Sunday, September 18, 2016

Just Be Glad: When Wheels Break


It's not supposed to be like this, but wait for the whole story. Expelled Slime sealant evident, but tire not flat.

"In an upstairs bedroom of Mrs. Florence Johnson's former home, I came across a dusty but beautiful blue padded box labeled 'Old Programs -- New Century Club.' Most of the programs from 1923 to 1964 were there. Each listed the officers, the club flower (sweat pea), the club colors (pink and white), and the club motto ('Just Be Glad')."
--from "Becoming Native to this Place," by Wes Jackson

I bought these wheels six and a half years ago, on sale, put them on my commuter bike, and rode them until the rear one broke. Six and a half years represents about 20,000 miles of commuting @3000 per year, so that's not bad at all. Excellent, in fact. When the wheel finally gave up the ghost, it did so gracefully. Although one spoke connection location was completely broken, and at least two more were close, I still rode home on it. It failed just when I pulled into work that morning, I think, because the wheel started making a funny noise with each revolution right about then. That it lasted so long, and still got me home when it was used up, is what I ask for in bike parts: last 20,000 commuting miles, and let me know gracefully when replacement time comes. Thank you, cheap commuting wheels: I'm glad like a member of the New Century Club may have been, in the ordinary things of everyday life which do their jobs well, without complaint or excess trouble.

Another one ready to go

Used up. Duty completed.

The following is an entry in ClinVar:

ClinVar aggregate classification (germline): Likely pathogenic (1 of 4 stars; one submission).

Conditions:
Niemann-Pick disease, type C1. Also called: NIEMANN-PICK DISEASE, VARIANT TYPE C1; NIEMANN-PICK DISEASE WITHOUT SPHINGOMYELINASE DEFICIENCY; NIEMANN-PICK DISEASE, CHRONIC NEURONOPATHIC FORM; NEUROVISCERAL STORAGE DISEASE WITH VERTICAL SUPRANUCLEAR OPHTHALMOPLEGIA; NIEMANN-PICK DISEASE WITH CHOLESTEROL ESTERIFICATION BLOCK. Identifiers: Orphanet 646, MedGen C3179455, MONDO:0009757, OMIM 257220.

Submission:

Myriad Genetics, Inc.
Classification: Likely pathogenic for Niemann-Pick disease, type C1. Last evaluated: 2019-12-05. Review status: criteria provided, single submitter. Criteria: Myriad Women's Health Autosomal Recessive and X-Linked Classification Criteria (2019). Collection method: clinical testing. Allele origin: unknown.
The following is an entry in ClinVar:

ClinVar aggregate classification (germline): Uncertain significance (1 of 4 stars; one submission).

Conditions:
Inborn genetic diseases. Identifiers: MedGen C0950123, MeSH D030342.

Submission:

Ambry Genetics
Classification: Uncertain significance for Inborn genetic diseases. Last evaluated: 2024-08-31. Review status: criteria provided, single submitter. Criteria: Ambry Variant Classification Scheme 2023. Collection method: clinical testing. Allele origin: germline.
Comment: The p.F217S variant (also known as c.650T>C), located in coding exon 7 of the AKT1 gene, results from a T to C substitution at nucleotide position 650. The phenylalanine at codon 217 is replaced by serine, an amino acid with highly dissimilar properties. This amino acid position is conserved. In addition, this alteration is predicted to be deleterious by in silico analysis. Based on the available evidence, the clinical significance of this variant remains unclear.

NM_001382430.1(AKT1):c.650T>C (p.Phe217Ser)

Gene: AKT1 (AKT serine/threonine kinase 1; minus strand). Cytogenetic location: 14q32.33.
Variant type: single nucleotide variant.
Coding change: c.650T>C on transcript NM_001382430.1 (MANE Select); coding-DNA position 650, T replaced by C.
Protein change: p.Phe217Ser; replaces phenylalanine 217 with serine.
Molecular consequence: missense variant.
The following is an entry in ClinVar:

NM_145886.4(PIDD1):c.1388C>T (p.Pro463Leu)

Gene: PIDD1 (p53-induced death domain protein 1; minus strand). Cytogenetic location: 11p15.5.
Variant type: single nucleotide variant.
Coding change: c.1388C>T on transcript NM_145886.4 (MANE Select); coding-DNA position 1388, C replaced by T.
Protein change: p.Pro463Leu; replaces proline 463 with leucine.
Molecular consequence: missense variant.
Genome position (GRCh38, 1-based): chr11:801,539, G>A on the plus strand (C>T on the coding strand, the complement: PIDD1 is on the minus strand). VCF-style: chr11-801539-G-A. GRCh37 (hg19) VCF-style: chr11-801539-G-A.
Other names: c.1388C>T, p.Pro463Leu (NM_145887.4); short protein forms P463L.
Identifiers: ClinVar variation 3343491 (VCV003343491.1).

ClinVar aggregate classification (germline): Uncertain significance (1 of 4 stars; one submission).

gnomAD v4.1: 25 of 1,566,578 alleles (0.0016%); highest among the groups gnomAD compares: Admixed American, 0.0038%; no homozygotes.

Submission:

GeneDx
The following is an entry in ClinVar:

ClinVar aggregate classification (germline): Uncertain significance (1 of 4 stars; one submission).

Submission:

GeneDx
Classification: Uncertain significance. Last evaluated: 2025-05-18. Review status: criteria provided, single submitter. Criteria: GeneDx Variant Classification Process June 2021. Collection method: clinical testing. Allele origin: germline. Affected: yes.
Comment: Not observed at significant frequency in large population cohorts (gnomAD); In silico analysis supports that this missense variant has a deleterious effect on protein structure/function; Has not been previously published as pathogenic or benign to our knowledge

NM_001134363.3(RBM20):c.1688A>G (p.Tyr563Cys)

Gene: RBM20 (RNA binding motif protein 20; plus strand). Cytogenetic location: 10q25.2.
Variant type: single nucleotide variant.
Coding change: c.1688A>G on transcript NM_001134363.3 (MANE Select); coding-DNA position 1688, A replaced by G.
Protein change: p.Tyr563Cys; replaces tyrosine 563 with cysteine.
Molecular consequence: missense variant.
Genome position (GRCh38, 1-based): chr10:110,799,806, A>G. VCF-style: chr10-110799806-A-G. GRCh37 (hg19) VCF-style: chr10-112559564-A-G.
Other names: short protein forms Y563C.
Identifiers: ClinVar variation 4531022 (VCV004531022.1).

These rims have two layers, the spoke bed and the inner tube bed, so that explains why the top photo didn't mean a straight tire blowout when the spoke broke through. I'm sure they've been cracking for a while, since I noticed the back end feeling slightly wobbly on certain turns. Like the tire was a little low, or the rear rack a little loose. Both of which have been true, too, at times, so failing rear rim was not my first thought.

I explained in the first "Twenty Dollar Rule" post why sturdy, cheap parts that still ride fairly well are important to me on my commuter bike: since it could get stolen and/or vandalized any day, I don't want to invest much in it. If I had a more secure place to park, I would probably be riding Schwalbes on a Rivendell with a hub generator and lights, but my urban parking situations mean more risk and more abuse than I would be willing to put a bike like that through. So I try out different, less expensive, sometimes ugly components to see which ones work but don't attract unwanted attention at the rack.

These wheels with the stickers peeled off do the trick for me. Your mileage may vary. I think my riding style, the desert weather where I live, and my specific road conditions are unique and may not mean these would work as well for anyone else. But, since you may be wondering, yes: I replaced this one with another Vuelta Zerolite. Next time I see them on sale, I probably buy another set, too. So, 20,000 or so miles from now, I'll be ready.

    

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